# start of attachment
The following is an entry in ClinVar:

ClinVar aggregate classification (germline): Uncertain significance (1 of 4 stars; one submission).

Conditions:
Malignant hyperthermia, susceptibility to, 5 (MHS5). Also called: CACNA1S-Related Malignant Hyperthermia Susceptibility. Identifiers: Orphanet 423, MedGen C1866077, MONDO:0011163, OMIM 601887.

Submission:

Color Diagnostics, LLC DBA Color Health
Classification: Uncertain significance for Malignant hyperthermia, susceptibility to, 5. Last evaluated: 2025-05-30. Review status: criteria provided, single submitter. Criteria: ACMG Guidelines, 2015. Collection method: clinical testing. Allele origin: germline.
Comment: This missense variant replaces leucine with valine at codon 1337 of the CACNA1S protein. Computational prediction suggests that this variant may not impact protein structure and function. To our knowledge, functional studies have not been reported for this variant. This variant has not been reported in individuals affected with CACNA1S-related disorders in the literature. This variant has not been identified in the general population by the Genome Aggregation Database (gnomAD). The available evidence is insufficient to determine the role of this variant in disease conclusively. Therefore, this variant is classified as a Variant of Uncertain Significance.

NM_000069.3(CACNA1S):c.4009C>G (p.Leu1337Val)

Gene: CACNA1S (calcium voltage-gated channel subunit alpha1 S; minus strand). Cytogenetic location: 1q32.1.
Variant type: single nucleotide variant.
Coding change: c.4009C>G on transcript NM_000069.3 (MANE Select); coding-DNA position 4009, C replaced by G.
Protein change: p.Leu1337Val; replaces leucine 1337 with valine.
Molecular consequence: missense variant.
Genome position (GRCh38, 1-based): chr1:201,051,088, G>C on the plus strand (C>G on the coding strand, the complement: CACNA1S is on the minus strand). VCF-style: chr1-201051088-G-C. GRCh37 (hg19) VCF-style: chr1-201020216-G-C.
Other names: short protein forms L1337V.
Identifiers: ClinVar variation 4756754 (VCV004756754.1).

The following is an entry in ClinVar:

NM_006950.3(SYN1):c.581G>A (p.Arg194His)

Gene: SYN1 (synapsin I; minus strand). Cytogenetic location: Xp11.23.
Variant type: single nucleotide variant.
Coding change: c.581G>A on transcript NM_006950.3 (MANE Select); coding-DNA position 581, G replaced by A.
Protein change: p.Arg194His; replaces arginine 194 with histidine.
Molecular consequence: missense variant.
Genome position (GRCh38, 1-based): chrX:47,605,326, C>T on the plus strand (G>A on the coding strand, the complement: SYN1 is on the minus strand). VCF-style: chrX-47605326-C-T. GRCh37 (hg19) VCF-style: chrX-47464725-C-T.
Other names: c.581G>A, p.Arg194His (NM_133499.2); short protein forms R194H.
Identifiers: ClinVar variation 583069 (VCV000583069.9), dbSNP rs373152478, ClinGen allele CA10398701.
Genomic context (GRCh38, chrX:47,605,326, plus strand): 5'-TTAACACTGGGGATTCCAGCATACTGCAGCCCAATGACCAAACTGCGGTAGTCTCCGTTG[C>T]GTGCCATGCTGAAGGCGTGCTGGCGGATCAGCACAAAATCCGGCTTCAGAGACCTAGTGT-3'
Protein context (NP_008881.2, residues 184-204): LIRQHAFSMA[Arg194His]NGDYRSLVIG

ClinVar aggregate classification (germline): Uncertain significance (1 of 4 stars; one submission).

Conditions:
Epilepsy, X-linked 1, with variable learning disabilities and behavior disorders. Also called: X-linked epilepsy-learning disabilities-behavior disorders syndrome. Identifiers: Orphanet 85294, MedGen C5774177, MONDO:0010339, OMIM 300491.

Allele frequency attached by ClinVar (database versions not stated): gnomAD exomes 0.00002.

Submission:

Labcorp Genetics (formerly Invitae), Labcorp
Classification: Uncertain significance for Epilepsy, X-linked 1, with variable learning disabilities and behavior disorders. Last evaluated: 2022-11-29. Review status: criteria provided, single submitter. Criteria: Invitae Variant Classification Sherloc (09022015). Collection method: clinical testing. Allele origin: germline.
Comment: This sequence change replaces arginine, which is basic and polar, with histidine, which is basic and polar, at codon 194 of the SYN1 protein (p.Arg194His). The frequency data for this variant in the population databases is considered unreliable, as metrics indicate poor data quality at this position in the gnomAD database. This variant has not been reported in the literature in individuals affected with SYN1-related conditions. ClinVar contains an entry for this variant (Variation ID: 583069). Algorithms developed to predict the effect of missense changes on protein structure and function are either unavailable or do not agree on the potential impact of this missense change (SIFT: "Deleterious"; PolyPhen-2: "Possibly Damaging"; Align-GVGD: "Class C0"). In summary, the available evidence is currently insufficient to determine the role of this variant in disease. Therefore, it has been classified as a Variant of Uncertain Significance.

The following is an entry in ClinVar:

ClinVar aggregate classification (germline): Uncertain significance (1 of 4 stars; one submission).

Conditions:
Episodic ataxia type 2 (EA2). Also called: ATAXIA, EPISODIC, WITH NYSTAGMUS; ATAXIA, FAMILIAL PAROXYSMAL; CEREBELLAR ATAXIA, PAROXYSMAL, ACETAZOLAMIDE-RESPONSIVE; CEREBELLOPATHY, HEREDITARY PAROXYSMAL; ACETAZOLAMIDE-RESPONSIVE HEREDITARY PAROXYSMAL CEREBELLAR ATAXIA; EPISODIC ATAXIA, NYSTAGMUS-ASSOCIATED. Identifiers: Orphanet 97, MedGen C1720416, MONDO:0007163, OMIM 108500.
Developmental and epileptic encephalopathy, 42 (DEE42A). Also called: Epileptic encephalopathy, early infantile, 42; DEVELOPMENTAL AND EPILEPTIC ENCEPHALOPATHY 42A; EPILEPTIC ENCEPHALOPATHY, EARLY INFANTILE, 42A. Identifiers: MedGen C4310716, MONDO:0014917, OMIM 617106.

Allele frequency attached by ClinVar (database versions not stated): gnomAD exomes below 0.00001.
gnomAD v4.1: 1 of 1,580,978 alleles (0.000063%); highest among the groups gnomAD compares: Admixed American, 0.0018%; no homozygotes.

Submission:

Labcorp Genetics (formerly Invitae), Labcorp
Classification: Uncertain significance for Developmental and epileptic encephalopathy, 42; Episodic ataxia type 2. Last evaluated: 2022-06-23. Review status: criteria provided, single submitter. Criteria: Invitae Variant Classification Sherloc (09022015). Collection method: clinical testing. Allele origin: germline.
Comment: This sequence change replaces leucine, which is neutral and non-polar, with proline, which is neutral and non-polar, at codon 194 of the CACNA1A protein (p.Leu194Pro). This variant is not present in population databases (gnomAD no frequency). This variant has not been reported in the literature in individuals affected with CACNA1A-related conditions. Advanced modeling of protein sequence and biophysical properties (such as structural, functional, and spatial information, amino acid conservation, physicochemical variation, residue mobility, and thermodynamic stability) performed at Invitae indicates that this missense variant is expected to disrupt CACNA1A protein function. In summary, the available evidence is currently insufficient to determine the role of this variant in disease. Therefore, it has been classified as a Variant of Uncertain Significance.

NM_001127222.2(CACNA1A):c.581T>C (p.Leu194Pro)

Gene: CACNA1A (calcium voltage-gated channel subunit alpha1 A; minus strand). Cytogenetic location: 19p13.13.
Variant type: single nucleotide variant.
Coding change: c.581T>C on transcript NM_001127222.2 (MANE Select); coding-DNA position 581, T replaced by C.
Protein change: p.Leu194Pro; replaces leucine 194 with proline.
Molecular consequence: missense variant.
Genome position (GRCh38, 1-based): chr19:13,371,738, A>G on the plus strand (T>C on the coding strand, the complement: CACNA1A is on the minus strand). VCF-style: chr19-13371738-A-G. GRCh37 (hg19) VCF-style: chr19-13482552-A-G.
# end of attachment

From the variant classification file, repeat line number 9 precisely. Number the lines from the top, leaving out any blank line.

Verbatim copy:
NM_000069.3(CACNA1S):c.4009C>G (p.Leu1337Val)